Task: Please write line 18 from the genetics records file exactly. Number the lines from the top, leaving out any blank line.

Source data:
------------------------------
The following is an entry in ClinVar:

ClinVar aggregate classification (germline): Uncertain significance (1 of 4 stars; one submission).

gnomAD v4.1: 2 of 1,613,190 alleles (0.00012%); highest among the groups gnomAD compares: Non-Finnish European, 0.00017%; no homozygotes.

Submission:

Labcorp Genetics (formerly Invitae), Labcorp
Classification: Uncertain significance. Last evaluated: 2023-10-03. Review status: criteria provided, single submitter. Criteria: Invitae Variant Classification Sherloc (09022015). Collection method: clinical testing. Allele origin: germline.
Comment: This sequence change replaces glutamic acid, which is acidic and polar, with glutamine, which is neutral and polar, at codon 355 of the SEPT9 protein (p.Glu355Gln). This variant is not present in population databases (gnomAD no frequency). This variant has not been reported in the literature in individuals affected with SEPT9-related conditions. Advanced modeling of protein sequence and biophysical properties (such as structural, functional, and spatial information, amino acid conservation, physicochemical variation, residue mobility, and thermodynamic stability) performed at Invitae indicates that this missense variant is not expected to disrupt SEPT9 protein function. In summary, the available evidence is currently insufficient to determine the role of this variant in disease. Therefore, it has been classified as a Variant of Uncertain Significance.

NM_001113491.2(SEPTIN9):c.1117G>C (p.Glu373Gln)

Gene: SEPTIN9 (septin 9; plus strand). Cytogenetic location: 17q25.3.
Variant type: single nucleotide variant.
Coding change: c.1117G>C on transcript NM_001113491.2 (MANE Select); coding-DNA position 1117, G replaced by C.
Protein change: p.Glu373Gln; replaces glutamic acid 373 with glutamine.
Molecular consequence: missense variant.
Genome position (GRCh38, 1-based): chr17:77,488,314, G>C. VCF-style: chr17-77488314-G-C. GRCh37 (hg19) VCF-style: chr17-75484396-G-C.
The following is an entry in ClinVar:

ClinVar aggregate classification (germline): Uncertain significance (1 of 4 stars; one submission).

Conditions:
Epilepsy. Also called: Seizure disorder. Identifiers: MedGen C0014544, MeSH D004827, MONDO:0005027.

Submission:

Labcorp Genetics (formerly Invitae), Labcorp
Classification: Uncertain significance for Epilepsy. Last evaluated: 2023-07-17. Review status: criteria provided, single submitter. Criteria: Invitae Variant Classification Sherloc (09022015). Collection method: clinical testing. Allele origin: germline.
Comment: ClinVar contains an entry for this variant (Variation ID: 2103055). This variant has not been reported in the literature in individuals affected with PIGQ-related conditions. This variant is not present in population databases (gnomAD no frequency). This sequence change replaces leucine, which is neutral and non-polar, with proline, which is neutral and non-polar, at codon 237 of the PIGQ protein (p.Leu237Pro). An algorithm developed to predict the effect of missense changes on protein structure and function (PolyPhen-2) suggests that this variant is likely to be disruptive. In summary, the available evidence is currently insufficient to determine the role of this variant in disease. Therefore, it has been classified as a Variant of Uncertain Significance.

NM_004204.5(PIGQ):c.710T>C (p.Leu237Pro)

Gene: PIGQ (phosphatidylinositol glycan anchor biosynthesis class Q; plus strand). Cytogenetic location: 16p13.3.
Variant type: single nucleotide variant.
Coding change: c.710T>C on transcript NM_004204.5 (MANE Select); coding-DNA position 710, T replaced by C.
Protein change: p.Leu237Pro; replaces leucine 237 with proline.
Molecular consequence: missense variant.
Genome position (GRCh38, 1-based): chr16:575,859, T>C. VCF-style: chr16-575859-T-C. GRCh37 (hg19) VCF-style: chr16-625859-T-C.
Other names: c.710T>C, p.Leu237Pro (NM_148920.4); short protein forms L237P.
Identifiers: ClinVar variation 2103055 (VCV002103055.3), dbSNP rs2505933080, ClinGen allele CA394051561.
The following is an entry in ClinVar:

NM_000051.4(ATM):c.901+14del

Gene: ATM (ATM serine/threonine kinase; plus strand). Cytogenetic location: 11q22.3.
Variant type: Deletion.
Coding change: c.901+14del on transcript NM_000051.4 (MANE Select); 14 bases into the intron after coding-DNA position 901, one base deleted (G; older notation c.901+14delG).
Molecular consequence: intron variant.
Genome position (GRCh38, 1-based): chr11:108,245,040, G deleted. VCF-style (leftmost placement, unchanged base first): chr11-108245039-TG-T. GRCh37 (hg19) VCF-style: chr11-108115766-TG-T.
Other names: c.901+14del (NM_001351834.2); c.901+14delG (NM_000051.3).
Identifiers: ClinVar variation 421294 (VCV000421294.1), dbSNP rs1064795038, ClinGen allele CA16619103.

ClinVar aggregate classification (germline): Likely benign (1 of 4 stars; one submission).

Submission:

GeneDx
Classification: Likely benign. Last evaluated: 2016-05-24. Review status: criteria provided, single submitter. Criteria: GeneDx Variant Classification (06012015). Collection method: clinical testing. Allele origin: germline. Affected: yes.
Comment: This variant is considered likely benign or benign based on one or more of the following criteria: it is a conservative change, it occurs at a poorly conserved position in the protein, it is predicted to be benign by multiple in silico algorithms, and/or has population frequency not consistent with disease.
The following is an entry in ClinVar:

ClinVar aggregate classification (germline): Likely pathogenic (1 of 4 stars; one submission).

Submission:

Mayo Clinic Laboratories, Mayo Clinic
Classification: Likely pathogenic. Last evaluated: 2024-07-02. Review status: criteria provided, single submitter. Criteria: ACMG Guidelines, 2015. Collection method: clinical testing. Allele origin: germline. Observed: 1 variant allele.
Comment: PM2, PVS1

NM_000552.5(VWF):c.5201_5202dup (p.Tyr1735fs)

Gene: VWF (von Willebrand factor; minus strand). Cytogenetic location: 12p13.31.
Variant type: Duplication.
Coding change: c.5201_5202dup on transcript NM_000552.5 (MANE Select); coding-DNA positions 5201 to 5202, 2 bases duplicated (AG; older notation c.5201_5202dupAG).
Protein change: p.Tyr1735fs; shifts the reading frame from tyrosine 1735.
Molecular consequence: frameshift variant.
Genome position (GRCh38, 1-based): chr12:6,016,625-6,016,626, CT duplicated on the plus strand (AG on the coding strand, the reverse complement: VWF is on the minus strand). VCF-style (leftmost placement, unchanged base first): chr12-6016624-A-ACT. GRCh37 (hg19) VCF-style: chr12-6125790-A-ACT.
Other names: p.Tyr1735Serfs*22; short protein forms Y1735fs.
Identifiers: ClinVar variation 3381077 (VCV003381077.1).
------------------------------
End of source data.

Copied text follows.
Epilepsy. Also called: Seizure disorder. Identifiers: MedGen C0014544, MeSH D004827, MONDO:0005027.